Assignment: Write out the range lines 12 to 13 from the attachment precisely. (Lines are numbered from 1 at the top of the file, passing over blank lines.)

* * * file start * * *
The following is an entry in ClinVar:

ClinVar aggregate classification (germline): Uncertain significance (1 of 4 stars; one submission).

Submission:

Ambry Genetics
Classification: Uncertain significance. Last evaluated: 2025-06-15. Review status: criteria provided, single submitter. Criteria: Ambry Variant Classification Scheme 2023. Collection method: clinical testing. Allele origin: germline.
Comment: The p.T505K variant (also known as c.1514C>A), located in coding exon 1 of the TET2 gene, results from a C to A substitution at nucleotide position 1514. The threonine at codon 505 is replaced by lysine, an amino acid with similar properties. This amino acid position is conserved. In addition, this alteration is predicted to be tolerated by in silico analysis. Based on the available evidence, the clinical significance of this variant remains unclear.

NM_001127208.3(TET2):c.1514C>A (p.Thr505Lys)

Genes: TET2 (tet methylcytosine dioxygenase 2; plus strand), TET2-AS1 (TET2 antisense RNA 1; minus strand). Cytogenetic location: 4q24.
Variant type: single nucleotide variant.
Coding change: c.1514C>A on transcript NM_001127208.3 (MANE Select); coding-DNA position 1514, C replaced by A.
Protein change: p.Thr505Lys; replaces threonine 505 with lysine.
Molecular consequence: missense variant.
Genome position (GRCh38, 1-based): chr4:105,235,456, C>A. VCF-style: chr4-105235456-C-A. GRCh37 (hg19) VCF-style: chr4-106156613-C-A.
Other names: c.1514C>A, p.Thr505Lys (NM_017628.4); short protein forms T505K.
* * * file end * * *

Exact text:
Molecular consequence: missense variant.
Genome position (GRCh38, 1-based): chr4:105,235,456, C>A. VCF-style: chr4-105235456-C-A. GRCh37 (hg19) VCF-style: chr4-106156613-C-A.